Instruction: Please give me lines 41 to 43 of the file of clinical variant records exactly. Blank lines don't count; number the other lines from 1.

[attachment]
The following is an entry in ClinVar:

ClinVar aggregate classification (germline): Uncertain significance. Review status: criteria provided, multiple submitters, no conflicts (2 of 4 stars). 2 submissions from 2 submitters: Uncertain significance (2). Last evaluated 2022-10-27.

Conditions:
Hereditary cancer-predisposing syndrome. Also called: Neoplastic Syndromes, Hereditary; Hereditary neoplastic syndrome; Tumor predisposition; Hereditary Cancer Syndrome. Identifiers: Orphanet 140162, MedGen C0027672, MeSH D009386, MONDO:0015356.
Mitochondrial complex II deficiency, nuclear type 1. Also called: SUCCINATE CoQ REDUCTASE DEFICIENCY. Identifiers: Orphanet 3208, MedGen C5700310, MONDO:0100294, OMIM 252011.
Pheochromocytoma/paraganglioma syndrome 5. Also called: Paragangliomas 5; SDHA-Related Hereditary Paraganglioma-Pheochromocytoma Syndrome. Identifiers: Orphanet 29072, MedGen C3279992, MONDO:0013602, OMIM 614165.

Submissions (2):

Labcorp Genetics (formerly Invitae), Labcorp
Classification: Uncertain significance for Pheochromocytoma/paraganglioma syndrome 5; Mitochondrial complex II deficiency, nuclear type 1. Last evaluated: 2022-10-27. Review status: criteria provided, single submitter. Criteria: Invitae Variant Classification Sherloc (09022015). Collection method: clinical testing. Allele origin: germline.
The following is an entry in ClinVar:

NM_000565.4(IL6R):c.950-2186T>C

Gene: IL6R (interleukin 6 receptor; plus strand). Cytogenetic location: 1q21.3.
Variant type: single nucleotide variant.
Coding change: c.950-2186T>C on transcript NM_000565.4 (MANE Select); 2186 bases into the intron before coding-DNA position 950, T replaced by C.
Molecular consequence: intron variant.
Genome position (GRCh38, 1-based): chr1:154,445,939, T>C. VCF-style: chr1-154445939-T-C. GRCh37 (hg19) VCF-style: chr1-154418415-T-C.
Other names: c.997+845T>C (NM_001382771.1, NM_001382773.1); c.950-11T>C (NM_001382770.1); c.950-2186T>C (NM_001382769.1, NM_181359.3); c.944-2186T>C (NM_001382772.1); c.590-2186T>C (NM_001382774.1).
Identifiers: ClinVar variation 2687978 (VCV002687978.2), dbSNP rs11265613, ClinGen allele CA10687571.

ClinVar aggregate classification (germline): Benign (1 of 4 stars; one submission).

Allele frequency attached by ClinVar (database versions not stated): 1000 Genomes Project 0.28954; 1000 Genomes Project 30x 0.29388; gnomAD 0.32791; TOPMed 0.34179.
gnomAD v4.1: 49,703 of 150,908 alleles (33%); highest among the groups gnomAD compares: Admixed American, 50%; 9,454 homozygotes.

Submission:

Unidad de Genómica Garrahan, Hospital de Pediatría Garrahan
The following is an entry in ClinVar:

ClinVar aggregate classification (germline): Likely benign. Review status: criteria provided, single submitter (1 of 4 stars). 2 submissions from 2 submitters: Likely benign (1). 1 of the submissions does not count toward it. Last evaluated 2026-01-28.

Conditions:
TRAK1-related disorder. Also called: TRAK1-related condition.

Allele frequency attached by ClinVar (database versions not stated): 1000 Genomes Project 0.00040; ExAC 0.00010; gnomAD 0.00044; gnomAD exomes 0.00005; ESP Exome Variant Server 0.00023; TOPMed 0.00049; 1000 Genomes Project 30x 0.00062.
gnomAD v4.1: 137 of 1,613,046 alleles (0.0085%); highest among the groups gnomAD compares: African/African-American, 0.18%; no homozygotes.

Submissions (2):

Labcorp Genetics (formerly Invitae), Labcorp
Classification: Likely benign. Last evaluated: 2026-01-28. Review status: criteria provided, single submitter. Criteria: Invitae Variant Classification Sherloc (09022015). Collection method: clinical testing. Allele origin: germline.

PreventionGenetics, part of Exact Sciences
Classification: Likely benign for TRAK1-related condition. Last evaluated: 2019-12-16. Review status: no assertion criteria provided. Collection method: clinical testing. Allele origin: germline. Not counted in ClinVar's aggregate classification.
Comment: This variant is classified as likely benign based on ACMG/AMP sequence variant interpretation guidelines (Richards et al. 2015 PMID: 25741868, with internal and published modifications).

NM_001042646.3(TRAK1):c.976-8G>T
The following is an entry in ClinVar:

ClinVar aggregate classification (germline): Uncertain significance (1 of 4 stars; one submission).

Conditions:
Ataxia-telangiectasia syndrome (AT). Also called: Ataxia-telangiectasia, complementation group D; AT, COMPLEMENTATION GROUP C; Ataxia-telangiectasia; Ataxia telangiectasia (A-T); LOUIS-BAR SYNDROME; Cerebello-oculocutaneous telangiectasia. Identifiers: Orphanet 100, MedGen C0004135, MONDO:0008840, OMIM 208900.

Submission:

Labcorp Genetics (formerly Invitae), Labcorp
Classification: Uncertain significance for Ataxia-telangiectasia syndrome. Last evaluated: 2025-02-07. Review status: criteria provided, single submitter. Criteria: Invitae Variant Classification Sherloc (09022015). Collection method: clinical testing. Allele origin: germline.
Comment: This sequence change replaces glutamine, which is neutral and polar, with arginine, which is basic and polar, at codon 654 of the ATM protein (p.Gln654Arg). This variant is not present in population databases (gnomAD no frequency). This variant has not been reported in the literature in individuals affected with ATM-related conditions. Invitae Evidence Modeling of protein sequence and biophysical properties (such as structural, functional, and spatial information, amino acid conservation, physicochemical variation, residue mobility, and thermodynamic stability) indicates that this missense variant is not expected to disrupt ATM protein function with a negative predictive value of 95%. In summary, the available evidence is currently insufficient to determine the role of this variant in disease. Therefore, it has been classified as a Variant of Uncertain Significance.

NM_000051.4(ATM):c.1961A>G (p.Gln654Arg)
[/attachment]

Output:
Submission:

Labcorp Genetics (formerly Invitae), Labcorp
Classification: Uncertain significance for Ataxia-telangiectasia syndrome. Last evaluated: 2025-02-07. Review status: criteria provided, single submitter. Criteria: Invitae Variant Classification Sherloc (09022015). Collection method: clinical testing. Allele origin: germline.